A crowd of people in the Areet leading to the Capitol;

among them ARTEMIDORUS, and the Soothsayer.
Flourish. Enter CÆSAR, Brutus, CASSIUS, Casca,
Decius, Metellus, TRE BONIUS, CINNA, Anto.
Caf. The ides of March are come.
Sooth. Ay, Cæfar; but not gone.
Art. Hail, Cæsar! Read this schedule.

Dec. Trebonius doth desire you to o'er-read,
At your best leisure, this his humble suit.

Brutus barb a suit, &c.] These words Portia addresses to Lucius, to deceive him, by assigning a false cause for her present perturbation.




Art. O, Cæsar, read mine first; for mine's a suit
That touches Cæsar nearer: Read it, great Cæsar.

Caf. What touches us ourself, Mall be last fery'd.
Art. Delay not, Cæsar ; read it instantly.
Cæf. What, is the fellow mad?
Pub. Sirrah, give place.

Caf. What, urge you your petitions in the street?
Come to the Capitol.
Cæsar enters the Capitol, the reft following.

All tbe Senators rije.
Pop. I wish, your enterprize to-day may thrive.
Cal. What enterprize, Popilius?
Pop. Fare you well.

[advancos to Cæsar Bru. What said Popilius Lena?

Caf. He wilh'd, to-day our enterprize might thrive. I fear, our purpose is discovered.

Bru. Look, how he makes to Cæsar: Mark him.

Caf. Casca, be sudden, for we fear prevention. Brutus, what shall be done? If this be known, Cassius or Cæsar never shall turn back,

Fos Caffius or Cafar never fall turn back,] I believe Shakspeare wrote:

Caffius on Cæsar never shall turn back.. The next line frongly supports this conjecture. If the conspiracy was discovered, and the assassination of Cæsar rendered impracticable by prevention," which is the case supposed, Caflius could have no hope of being able to prevent Cæsar from "turning back? (allowing “ tura back to be used return back); and in all events this conspirator's “flaying bimselfcould not produce that effect.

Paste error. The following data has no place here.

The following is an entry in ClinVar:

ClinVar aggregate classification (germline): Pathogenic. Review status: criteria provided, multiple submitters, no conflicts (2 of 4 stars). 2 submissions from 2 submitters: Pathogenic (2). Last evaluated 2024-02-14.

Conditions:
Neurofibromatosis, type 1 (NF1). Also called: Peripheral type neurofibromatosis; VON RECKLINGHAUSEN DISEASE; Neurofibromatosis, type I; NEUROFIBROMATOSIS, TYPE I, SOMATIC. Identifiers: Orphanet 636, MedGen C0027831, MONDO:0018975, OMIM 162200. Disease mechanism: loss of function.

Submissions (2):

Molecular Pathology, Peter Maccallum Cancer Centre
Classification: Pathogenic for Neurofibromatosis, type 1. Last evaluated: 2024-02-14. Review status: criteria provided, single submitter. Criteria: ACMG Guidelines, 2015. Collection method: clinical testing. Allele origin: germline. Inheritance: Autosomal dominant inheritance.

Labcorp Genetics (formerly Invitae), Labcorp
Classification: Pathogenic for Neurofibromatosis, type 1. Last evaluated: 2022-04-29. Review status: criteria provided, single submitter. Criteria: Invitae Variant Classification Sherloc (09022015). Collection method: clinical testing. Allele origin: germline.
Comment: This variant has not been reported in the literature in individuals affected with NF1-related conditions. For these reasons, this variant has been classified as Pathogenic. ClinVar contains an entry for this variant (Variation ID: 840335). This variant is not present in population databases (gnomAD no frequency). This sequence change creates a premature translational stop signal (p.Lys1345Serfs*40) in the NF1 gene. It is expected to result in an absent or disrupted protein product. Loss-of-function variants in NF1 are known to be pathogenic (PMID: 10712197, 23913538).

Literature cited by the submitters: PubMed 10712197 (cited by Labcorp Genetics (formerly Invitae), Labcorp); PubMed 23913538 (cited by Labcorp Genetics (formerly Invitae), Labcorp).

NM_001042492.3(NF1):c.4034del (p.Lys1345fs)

The passage in Plutarch's life of Brutus, which Shakspeare appears to have had in his thoughts, adds such strength to this emendation, that if it had been proposed by any former editor, I should have given it a place in the text. “ Popilius Læna, that had talked before with Brutus and Cafius, and had prayed the gods ebey migbe bring ebis enterprize to pass, went unto Cæsar, and kept him a long time with a talke. Wherefore the conspirators conjecturing by that he had tolde chem a little before, that his talke was none other but the yeric discoverie of their conspiracie, they were affrayed everie man of them, and one looking in another's face, it was easie to see that they were all of a minde, that it was no tarrying for tbem till obey were apprebended, but ratber ibat they poould kill ikenisclves wirb ibeir own bandes. And when Caffius and certain others clapped their handes on their swordes under their gownes to draw them, Brutus, marking the countenance and gef. ture of Læna, &c. with a pleasant countenance encouraged Caflius." &c.

They clapped their hands on their daggers undoubtedly to be ready to kill :bemselves, if they were discovered. Shakspeare was induced to give